It's confounding, but it's the most plausible explanation I can think of for why this is happening, from a coding standpoint. Months are stupidly inconsistent in their lengths.


Decided to plume through the Stack Overflow users sorted by "oldest". The boundary appears to be based entirely on the day, as the turnover time is at Midnight UTC instead of mattering what the current time is compared to the time of registration. It does appear to be a 5 day span as I predicted, but mysteriously it starts one day later than the current day. For reference, this data was compiled when:

the current time is 2010-09-27 12:41:11Z

User azollman is the end of the 2 year counts and has been a member for

2 years (2008-09-28 23:22:06Z)

The immediately following user, CJCraft.com, marks the start of our buggy displays by being a member for

1 year, 12 months (2008-09-29 00:14:29Z)

On the other end of the scale, our span of 1 year, 12 months ends with user [SuperRoach], who has been a member for

1 year, 12 months (2008-10-03 23:37:42Z)

The immediately following user is Townsfolk, who has been a member for

1 year, 11 months (2008-10-04 00:09:48Z)

If I were to check tomorrow on UTC 2008-09-28, then CJCraft should be saying 2 years while Townsfolk should be saying 1 year, 12 months.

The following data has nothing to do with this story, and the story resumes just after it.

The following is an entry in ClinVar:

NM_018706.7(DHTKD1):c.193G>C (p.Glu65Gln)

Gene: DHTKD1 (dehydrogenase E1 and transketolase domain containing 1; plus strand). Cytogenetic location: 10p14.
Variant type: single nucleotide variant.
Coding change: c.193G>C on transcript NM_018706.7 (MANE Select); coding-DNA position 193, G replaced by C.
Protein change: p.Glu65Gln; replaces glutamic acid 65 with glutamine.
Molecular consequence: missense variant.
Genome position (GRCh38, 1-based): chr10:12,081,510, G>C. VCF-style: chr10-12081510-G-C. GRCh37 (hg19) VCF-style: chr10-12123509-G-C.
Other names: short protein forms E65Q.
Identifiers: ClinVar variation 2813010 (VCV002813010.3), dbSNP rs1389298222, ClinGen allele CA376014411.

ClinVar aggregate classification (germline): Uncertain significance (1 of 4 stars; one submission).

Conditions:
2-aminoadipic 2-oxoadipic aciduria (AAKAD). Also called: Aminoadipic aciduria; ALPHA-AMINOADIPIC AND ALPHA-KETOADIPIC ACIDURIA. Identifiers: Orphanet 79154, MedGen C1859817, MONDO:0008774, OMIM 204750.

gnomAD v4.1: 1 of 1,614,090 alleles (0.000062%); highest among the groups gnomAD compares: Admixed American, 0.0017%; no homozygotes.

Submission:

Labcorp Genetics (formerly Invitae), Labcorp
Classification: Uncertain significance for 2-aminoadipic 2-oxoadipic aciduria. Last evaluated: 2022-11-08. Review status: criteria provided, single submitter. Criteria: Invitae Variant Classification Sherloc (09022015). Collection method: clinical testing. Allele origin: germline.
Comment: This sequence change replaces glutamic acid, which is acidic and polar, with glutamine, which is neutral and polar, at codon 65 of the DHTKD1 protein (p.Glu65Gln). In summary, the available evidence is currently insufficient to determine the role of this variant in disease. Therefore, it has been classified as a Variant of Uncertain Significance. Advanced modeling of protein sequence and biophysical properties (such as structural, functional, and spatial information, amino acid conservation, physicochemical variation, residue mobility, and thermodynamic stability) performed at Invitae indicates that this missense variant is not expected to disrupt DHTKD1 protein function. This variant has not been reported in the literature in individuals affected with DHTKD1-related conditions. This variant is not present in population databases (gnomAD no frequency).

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Is there nothing meaningful in your life, with which you can waste your time? –  Ladybug Killer Sep 27 '10 at 13:13
    
@Ladybug Lots of stuff I can do (and often do) to waste time, but those all require me to be at home. –  Grace Note Sep 27 '10 at 13:16
    
@Grace: So you are wasting the time your employer is paying you for. You should be ashamed. –  Ladybug Killer Sep 27 '10 at 13:20
    
@Ladybug It's time that would otherwise be wasted writing in a text file to pass time while code is compiling or files are being transferred. –  Grace Note Sep 27 '10 at 13:22
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@Grace: If you can write novels about uninteresting topics (where other people would need one paragraph), then I think you should ask your employer for a faster compiler and/or machine. Looks like it would be a good investment. –  Ladybug Killer Sep 27 '10 at 13:24
    
@Grace ... all I have to say is if (months > 11) months = 11 :p –  waffles Oct 18 '10 at 3:17
    
@waffles Sometimes the solution is always simple. –  Grace Note Oct 18 '10 at 3:25
if (months > 11) months = 11;

Fixed in dev, will be deployed today or tomorrow. The bug was happening cause we are assuming, somewhat incorrectly, that a year is 365 days; and a month, somewhat incorrectly, is 30 days.

We will no longer display weird 1 year and 12 months for the last five days of your year.

However if you were a member starting Feb 1 and now its March 1 we will not account for you being a member for 1 month.

Similarly on leap years we may tell you were a member for a year 1 day early.

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Obviously this is the best fix for "all months have 30 days" :) –  Michael Mrozek Oct 18 '10 at 6:31